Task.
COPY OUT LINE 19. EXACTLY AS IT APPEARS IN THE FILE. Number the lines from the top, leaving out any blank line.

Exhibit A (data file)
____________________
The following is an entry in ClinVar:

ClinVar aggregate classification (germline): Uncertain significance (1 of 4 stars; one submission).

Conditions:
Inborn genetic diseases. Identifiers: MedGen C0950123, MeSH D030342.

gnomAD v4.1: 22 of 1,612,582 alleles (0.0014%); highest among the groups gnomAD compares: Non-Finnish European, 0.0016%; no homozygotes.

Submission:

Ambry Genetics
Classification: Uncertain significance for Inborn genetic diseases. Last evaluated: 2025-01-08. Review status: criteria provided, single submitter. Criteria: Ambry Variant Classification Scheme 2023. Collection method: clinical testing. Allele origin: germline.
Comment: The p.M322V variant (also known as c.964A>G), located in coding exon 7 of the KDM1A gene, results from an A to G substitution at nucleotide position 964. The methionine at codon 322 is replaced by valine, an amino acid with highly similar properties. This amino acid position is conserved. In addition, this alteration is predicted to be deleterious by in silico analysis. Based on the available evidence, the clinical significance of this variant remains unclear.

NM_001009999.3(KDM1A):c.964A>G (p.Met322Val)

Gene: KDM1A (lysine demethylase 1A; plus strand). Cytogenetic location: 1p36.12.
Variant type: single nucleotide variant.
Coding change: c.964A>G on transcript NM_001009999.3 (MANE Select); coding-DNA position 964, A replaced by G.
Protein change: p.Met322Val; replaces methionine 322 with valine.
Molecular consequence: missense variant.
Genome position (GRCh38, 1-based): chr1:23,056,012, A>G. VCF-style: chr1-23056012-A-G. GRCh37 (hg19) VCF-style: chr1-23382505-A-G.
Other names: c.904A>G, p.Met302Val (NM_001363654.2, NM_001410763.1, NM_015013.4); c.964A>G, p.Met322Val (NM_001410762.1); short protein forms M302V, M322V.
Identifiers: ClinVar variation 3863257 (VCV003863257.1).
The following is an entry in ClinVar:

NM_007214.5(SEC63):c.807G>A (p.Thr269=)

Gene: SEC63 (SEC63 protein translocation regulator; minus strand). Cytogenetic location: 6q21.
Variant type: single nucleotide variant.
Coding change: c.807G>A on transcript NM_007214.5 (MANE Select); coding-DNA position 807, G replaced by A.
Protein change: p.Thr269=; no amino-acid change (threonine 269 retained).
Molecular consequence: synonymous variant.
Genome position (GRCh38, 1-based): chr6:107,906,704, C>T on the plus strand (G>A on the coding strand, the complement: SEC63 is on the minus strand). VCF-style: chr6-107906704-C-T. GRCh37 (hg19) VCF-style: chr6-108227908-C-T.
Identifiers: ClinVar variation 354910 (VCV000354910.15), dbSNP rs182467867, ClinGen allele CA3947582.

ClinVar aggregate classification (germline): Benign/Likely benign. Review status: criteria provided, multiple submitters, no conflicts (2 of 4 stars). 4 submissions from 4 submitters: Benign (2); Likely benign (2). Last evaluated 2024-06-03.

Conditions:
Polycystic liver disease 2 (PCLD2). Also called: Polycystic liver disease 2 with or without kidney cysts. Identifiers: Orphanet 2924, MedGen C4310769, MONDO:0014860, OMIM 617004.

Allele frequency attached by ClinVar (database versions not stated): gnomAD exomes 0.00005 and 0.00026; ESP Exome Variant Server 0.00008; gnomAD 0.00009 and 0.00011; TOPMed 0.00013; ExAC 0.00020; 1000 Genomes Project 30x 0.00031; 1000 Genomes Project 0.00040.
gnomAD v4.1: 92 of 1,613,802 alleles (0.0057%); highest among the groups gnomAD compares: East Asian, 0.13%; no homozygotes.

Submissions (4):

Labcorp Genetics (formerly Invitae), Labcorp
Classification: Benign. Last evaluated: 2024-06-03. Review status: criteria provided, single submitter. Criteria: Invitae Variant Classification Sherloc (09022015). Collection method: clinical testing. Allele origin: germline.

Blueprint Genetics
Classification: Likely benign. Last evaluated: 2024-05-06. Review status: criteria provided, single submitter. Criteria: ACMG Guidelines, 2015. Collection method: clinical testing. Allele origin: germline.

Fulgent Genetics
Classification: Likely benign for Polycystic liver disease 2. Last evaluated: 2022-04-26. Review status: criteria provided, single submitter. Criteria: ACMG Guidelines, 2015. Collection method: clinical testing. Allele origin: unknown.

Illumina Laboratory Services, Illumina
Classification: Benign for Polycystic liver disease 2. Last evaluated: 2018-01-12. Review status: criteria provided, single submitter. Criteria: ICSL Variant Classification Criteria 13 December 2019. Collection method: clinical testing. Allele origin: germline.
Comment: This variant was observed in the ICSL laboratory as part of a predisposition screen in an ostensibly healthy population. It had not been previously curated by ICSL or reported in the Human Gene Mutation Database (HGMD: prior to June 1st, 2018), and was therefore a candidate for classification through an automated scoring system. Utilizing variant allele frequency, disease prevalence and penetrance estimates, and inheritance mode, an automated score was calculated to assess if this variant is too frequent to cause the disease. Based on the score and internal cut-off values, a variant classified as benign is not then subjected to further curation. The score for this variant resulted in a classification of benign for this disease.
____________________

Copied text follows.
The following is an entry in ClinVar: